Yemen pro-govt forces seize Hodeida airport: coalition

Hannah Rogers
June 23, 2018

Equipment used to produce and load fuel for rockets that target Saudi Arabia contained Iranian labels.

The offensive was launched last Wednesday to clear Hodeida of Houthi fighters who have held it since 2014, raising United Nations concerns for vital aid shipments and food imports through the city's docks. Combat has been raging at the southern runway less than a mile (one kilometer) from the main airport compound.

The Houthis have as many as 3,000 fighters around Hodeida, Gargash said.

The agency said that rapid response assistance is being distributed to newly displaced people.

Stephane Dujarric, the spokesman for the United Nations secretary-general, said about 5,200 families or about 26,000 people have left the region to seek safety adding that "the number is expected to increase as hostilities continue".

Officials in a Saudi-led coalition battling Shiite rebels for control of a crucial port in Yemen on Tuesday displayed weapons captured on the battlefield that they say show Iran is arming the insurgents.

In a bid to break the stalemate, the coalition attacked heavily defended Hodeidah a week ago, pledging a swift operation to minimize civilian casualties and avoid disrupting vital aid to millions of Yemenis via the Red Sea port.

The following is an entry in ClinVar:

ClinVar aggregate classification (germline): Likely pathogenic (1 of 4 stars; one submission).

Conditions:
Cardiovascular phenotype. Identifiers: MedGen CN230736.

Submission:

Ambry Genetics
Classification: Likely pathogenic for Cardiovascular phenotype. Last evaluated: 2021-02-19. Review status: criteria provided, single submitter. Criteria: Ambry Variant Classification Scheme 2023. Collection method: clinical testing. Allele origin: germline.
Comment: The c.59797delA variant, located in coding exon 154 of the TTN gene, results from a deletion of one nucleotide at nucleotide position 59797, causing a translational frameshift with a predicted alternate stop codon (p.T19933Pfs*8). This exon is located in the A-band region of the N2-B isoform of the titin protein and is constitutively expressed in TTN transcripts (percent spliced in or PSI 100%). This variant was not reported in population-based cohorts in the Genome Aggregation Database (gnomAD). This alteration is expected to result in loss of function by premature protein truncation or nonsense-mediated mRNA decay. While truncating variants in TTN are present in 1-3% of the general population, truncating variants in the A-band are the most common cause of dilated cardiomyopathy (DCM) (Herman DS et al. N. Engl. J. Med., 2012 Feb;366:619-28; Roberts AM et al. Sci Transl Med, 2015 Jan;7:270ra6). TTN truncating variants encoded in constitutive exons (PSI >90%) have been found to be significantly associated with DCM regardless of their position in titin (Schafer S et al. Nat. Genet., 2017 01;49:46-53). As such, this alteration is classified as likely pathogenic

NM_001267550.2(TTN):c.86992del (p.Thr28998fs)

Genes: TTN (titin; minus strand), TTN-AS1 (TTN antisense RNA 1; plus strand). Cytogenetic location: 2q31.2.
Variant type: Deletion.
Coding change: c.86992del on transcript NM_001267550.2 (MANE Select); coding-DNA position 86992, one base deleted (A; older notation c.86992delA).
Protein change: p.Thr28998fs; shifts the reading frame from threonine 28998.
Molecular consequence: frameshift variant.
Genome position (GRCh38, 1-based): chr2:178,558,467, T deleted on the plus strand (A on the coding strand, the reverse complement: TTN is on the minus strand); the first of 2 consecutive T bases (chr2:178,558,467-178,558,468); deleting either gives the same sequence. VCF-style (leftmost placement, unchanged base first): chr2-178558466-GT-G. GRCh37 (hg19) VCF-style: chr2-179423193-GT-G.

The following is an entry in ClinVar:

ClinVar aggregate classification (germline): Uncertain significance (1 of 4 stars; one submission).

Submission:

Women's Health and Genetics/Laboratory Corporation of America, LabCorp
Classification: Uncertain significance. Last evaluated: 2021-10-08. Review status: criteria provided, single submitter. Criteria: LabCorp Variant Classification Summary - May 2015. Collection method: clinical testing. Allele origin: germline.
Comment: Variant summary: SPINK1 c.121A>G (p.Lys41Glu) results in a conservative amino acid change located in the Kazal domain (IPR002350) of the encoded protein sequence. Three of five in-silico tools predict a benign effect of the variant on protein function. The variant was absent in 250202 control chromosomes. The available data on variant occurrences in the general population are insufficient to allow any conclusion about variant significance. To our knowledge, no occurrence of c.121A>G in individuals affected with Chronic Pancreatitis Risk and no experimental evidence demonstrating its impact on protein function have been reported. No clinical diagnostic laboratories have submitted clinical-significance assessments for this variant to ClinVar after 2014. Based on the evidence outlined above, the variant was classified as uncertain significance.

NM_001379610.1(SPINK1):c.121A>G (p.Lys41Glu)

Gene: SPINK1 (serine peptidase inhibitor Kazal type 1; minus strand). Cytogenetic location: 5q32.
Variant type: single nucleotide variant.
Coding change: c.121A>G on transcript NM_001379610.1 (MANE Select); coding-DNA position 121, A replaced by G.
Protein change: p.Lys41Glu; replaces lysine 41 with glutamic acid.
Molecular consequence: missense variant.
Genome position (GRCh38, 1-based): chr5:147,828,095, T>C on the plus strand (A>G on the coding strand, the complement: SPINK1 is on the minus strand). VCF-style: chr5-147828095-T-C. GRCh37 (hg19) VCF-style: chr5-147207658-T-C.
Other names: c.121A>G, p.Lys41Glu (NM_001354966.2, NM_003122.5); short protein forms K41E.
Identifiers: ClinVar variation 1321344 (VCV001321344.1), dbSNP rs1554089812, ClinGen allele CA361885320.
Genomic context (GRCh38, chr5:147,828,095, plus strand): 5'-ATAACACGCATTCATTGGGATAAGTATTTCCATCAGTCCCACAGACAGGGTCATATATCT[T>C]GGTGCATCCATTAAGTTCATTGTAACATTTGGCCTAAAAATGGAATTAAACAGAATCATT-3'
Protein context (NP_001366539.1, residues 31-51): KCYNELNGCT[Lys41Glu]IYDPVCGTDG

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Yahia Sharaf Eddin says four of the dead are women and that the Tuesday strike took place in al-Gharasi district, just outside the city.

Earlier in the day, witnesses said another airstrike targeted a tractor driver and his assistant in eastern Hodeida. However, they said warplanes continued to bombard Houthi positions closer to the city centre, where the rebels have begun to entrench themselves in expectation of fierce street-to-street fighting.

"We are now destroying Houthi fortifications near the airport", spokesman Turki al-Malki said in an interview with Al Arabiya television from Brussels, accusing the Houthis of placing tanks inside residential areas.

The United Arab Emirates will reportedly make available eight ships, seven aircraft and another 100 local Yemeni trucks, according to the Straits Times, to issue 380,000 baskets of food comprising wheat, rice and flour.

The operation concluded with controlling the airport.

The officials spoke on condition of anonymity because they were not authorized to brief media. Emirati forces are leading ground forces mixed with their own troops, irregular militiamen and soldiers backing Yemen's exiled government.

Though the coalition pledged to try to avoid battles in crowded urban neighborhoods, the Houthis were well dug into Hodeidah to protect the key supply line to the core northern territory they control, including the capital, Sanaa.

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